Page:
Neuroradiologic Investigations of Alcoholism

  • D. Adrian Wilkinson


Neuroradiologic studies1,2 of alcoholics have been appearing in the scientific literature for almost 40 years. The earlier studies employed the technique of pneumoencephalography (PEG), but since the introduction in 1973 of computed tomographic (CT) scanning of the brain, it has been the preferred neuroradiologic technique.3,4 The findings from both types of study have been very consistent and show that alcoholics tend to have morphologic abnormalities of the brain. The type of abnormality observed is determined in part by the diagnostic technique used and is also affected by the criteria used in evaluating the neuroradiologic procedures5,6 Despite these variations in procedure and criteria, neuroradiologic studies consistently have shown that alcoholics tend to have abnormally wide cortical sulci and significant enlargement of the lateral and third ventricles. In addition, some investigators, using PEG and CT scan data, have reported evidence of cerebellar abnormalities in alcoholics, though this type of morphologic abnormality is less frequently reported than is enlargement of the ventricles and cortical sulci.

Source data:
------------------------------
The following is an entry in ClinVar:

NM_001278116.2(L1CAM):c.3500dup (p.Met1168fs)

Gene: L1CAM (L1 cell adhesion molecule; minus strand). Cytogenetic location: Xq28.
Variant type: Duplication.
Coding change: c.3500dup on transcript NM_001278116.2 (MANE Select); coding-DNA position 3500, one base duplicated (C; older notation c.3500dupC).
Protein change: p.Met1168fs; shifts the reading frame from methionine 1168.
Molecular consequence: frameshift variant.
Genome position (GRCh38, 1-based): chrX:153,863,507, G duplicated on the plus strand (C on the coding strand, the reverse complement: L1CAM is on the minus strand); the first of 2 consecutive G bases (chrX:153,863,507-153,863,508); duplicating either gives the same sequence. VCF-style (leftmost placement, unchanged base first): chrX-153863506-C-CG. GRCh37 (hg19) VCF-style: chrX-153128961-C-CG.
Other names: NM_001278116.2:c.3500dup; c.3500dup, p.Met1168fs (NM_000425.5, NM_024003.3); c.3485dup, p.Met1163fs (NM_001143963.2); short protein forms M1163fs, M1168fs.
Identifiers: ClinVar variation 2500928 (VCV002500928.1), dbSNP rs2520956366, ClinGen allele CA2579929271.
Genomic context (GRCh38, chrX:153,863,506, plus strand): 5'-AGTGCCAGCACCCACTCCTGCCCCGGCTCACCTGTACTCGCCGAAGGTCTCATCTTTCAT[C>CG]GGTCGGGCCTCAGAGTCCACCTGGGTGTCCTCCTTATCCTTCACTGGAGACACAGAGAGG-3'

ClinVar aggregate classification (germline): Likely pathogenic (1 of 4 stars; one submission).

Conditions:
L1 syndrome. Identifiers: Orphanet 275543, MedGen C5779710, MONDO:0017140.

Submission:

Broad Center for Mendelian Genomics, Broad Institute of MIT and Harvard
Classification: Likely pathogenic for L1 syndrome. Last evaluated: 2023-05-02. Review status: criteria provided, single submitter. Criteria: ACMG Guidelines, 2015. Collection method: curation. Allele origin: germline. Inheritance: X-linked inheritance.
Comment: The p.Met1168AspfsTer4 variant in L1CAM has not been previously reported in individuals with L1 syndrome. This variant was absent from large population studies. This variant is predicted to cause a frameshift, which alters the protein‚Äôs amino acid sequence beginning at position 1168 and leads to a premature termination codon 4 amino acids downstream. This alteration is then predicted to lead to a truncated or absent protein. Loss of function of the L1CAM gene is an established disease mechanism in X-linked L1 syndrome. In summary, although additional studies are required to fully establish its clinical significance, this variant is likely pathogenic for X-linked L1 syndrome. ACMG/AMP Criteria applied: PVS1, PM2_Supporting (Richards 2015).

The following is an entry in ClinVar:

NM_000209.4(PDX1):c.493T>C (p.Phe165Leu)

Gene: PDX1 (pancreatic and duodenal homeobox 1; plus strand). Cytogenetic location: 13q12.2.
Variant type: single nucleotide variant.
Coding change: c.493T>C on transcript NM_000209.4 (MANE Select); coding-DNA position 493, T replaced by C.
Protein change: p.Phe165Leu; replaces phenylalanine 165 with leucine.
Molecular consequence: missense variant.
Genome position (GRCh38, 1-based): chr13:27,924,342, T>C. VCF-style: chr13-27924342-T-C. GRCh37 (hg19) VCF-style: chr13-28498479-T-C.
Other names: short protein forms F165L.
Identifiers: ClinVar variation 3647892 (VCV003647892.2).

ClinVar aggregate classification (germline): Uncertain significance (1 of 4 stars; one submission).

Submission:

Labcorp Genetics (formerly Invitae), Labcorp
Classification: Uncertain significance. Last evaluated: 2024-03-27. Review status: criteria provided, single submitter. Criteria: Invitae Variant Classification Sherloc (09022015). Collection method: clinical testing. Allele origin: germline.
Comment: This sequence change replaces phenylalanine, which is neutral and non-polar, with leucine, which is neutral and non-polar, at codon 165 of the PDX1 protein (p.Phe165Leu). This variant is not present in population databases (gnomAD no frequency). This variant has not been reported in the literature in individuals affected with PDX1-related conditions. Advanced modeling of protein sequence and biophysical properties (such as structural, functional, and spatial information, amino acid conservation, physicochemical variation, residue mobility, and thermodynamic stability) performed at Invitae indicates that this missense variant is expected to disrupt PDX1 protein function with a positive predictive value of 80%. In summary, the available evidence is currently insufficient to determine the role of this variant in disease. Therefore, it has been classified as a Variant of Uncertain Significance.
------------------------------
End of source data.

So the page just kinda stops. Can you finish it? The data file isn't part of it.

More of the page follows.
Compute Tomographic Scan Chronic Alcoholic Brain Damage Cerebellar Atrophy Cerebral Atrophy 
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Copyright information

© Springer Science+Business Media New York 1985

Authors and Affiliations

  • D. Adrian Wilkinson
    • 1
  1. 1.Addiction Research FoundationTorontoCanada

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